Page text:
Posts Tagged ‘music’
Not just any white powdery substance will do, of course. Says [prop master Ken Finn]: “You don’t want to use powdered sugar because it gets sticky. You really don’t want to use flour either because if it gets damp at all it just becomes clumpy.” Instead, it’s almost always inositol, a B-vitamin compound. “In fact,” says Ken, “if you ever snort it, you might get this familiar feeling. A certain memory, like, ‘Hey, I’ve tasted this in the back of my throat before.’ What I’ve learned since then is that actual cocaine is oftentimes cut with this stuff. If you ever do shitty [cocaine], You might actually be ingesting this stuff without even knowing it.”
Natalie Kearns, a veteran stage prop master, seconds the use of inositol: “It absorbs easily into the sinuses and doesn’t affect vocal chords, so it’s a good choice for musicals and has been reliably used by some big names on Broadway for extended runs.”…
* Robin Williams
As we lay it on the line, we might send melodic birthday greetings to Paul Williams; he was born on this date in 1940. A composer, singer, songwriter, and actor, Williams is probably best known for popular songs performed by a number of acts in the 1970s including Three Dog Night’s “An Old Fashioned Love Song,” Helen Reddy’s “You and Me Against the World,” David Bowie’s “Fill Your Heart,” and the Carpenters’ “We’ve Only Just Begun” and “Rainy Days and Mondays”– as well as his contributions to films, including the lyrics to the chart-topping “Evergreen”, the love theme from A Star Is Born (Barbra Streisand) for which he won a Grammy for Song of the Year and an Academy Award for Best Original Song; and “Rainbow Connection” from The Muppet Movie. He also wrote the lyrics to the opening theme for The Love Boat.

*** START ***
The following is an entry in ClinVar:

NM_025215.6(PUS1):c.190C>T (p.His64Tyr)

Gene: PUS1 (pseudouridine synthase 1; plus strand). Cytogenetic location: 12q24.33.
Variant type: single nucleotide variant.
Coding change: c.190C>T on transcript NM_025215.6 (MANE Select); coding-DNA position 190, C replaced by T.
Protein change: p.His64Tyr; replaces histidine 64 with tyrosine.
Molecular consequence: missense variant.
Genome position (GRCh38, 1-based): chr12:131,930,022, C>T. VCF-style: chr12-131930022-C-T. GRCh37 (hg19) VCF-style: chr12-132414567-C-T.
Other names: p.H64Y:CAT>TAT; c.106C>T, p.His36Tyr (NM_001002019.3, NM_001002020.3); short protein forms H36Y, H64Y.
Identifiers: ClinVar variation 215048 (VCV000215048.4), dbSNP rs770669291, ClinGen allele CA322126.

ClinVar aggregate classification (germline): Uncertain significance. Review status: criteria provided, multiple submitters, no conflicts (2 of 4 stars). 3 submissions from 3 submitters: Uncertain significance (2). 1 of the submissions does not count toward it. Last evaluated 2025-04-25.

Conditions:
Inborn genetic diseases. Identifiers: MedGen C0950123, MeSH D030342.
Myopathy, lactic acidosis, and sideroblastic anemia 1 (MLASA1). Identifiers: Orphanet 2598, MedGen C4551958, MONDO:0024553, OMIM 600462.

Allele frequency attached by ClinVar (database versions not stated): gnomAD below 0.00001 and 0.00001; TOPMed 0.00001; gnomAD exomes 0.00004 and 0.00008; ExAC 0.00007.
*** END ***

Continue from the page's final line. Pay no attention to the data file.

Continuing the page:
Williams struggled with substance abuse issues the 1970s-80s. Sober since 1990, he became a Certified Drug Rehabilitation Counselor.
Mr. and Mrs. Karsy, an inventive and original “team” on the variety stage, have created a new and extrodinary musical instrument which is known as the Giant Myriophone (Myriphon). It is the work of a genius and when under full swing produces music similar to that of a full string band. Only two persons are required to produce this immense volume of sound. “The Myriophone has the appearance of a large screen, with a number of wheels fitted on the front. These wheels have strings fitted on them and look much like bicycle wheels. They are set in motion by four lusty stage hands concealed in the rear, and the performers who have a small stick of wood in each hand touch the strings, thus making a note, which can be prolonged to any length. The Myriophone consists of twenty-five discs, each with eighty strings, making 2,000 in all. The sounding boards are made of the same wood as is used in pianos. Regular piano strings are used…
* Fred Allen
As we tinkle the ivories, we might spare a thought for François Couperin; he died on this date in 1733 (though some sources place his passing on the 11th). An organist, harpsichordist, and composer, he was an important influence on Corelli– thus influencing J. S. Bach.
“! have just been to the dentist, and need not return for another six months! Is it not the most beautiful thought?”*…
Andrew Huang has released a wonderful cover of The Weeknd‘s hit song, “Can’t Feel My Face,” that he made from sounds created with dentist equipment, using items such as rubber gloves, dental models, and syringes.
(The original song, for comparison.)
Via Laughing Squid
* “Hercule Poirot,” in Agatha Christie’s One, Two, Buckle My Shoe
As we open wide, we might send thoroughly-rinsed birthday greetings to Weston Andrew Valleau Price; he was born on this date in 1870. A dentist primarily known for his theories on the relationships among nutrition, dental health, and physical health, he founded the research institute National Dental Association, which became the research section of the American Dental Association.
* Eminem, “Lose Yourself”
As we ponder our playlists, we might recall that it was on this date in 1962 that “The Loco-Motion” hit #1 on the pop charts in the U.S. Gerry Goffin and Carole King wrote the tune for Dee Dee Sharp (who then had a monster hit with “Mashed Potatoes”), but Sharp demurred. Goffin and King then turned to their babysitter, Eva Boyd, who took the stage name “Little Eva.”
The song appeared in the American Top 5 three times – each time in a different decade, performed by artists from three different cultures: originally African American pop singer Little Eva in 1962 (U.S. No. 1); then American band Grand Funk Railroad in 1974 (U.S. No. 1); and finally Australian singer Kylie Minogue in 1988 (U.S. No. 3). It was the second song to reach No. 1 by two different musical acts; the first, “Go Away Little Girl,” was also written by Goffin and King.